Wednesday, October 12, 2016

Apples And Johnny Appleseed.

Apple, Red, Fruit, Ripe, Harvest  I love apples.  I eat them as much as I can.  I prefer them straight as part of my lunch, sometimes dipped in peanut butter but more often I just enjoy them. 

Years ago, I bought my parents an heirloom apple tree.  I don't remember the type but I do remember that just after I gave it to them, they moved from Texas to Washington state where it sat in a shed over the winter and ended up struck by frost.

Dad still planted it and with luck, it grew and blossomed.  Every year, he got a crop of apples in the spring.  When I was in college, I drove to a town a few hours away and brought back  bushels of apples all stashed in the back.  When I got back, I sold the ones I didn't need off to friends, paid for the gas and time, and made a bit of money. 

Do you remember hearing about Johnny Appleseed when you were in school?  I do.  They said he would wander through the west with a pan on his head while wearing a flour sack and pass out apple seeds here and there.  The stories make him sound like a strange old man but that isn't exactly the truth.

Johnny Appleseed's real name was Johnny Chapman.  He was born in Mass during the American Revolutionary War.  He was actually an orchardist and nurseryman.  According to the homestead law, a person could lay claim to land by making it into a permanent homestead.  One way to meet the law, was to plant an orchard of fruit.  He used this law to his advantage by laying claim and planting small tart apples.

These apples were grown for use in making hard cider or apple jack.  This made the apples more valuable than eating ones.  Once these orchards had grown and ready, he'd sell off these tracts of lands to settlers making quite a profit on the deal. When he died at the age of 70, he still owned 1200 acres of land.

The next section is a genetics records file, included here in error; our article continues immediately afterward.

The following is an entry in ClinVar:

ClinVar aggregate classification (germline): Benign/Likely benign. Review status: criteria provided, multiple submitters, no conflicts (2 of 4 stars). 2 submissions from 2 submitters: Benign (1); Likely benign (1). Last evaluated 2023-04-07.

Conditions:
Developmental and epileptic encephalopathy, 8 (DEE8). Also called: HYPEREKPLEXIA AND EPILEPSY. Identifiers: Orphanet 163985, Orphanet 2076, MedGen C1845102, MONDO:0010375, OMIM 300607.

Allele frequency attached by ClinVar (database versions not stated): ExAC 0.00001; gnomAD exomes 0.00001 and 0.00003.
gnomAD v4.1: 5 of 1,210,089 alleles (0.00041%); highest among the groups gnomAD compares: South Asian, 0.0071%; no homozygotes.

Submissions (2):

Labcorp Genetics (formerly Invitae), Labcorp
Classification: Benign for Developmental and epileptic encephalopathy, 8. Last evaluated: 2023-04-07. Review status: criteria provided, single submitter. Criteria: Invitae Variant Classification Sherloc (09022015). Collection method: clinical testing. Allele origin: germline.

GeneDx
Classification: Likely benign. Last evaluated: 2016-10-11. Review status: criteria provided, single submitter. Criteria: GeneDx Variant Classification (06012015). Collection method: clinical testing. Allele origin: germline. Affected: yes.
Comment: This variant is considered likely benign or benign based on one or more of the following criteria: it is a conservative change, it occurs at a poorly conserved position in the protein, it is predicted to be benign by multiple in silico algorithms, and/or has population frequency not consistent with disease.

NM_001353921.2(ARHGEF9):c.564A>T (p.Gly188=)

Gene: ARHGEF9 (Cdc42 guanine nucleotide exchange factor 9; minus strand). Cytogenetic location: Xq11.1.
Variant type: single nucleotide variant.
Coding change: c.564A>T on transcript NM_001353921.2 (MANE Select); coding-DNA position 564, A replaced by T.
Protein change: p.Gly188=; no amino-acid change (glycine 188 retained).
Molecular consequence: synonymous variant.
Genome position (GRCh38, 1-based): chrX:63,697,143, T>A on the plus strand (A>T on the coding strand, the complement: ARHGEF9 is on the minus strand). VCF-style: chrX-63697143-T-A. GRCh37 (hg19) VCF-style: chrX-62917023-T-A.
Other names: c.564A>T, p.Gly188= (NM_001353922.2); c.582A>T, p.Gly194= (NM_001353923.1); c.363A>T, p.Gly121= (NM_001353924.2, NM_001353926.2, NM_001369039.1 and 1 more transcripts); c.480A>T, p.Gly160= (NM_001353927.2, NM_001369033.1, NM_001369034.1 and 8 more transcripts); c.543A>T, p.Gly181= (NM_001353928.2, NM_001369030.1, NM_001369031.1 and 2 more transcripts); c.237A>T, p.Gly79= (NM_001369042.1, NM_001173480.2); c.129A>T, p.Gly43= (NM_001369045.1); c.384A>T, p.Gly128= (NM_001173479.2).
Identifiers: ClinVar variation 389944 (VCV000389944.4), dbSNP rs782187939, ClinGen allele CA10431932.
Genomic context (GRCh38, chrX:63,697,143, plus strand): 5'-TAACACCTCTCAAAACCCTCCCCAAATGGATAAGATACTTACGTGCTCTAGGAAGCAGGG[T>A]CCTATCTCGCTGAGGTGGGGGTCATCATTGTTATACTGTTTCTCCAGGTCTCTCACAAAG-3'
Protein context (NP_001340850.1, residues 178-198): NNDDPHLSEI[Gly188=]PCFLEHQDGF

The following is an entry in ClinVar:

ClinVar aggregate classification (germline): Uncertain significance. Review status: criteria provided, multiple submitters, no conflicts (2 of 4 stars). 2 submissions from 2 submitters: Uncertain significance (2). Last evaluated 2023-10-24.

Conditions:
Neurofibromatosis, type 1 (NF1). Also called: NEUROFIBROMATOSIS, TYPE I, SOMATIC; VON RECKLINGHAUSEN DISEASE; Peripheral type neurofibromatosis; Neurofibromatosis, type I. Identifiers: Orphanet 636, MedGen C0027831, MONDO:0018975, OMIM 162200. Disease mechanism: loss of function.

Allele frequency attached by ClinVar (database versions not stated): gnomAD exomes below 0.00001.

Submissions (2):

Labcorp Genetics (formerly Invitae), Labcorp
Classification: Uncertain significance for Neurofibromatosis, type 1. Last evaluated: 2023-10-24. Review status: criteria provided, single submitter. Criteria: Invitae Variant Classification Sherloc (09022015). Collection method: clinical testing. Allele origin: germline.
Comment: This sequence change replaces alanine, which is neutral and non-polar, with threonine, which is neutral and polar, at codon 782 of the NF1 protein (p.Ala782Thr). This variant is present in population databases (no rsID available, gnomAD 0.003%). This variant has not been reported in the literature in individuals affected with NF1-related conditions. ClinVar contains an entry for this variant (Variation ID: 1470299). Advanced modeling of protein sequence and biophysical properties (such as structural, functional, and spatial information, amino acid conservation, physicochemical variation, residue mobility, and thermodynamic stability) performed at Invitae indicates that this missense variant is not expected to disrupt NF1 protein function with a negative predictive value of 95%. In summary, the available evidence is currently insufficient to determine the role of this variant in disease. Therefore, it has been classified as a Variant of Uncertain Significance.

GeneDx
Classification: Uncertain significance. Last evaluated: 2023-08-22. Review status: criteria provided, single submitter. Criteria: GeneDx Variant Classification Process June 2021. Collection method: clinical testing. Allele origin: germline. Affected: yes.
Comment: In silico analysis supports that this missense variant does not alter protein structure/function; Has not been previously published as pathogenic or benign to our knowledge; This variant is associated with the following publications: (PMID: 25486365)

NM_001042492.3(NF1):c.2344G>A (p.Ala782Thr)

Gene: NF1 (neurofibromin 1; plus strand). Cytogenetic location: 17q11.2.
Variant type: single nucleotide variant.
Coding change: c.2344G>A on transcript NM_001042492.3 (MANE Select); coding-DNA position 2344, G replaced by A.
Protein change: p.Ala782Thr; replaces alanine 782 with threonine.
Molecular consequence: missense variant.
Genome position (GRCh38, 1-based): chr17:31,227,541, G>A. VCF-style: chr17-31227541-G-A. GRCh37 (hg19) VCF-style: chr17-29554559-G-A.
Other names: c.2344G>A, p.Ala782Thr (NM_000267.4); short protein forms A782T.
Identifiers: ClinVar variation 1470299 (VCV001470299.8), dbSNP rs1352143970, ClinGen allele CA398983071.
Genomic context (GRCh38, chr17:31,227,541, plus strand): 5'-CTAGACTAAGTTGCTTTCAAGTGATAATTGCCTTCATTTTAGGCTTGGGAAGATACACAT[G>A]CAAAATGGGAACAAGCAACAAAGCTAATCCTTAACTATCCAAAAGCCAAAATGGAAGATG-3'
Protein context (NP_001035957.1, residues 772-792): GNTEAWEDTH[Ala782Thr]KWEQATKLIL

He was a vegetarian and animal rights activist due to his religious.  These same beliefs kept him from grafting limbs to his trees which lead to him only planting apple seeds.  He did carry a sack of apple seeds with him as he traveled.

He did not become famous until after his birth and entities like Disney down played his being a businessman.  Furthermore, the prohibition hurt the countries apple orchards when the FBI went into to cut down any trees that could be used to make illegal alcoholic beverages like hard cider.

There is one of his original trees still growing in Nova, Ohio.  He is credited with helping create new varieties because his trees had a chance to grow and adapt to their situations.  It appears it can take up to 15 years to get an apple tree from seed to producing.

Enjoy and remember Johnny Appleseed was a businessman who traveled the frontier making his money. 

1 comment:

  1. Wow We have a pigmy apple tree that gives us a crop of apples every end of summer. It took just 2 yrs to start bearing fruit. We love it. But they do attract a lot of flies and other bugs so we loose as much as we get to eat in terms of lost apples. Thanks for sharing at the Pit Stop!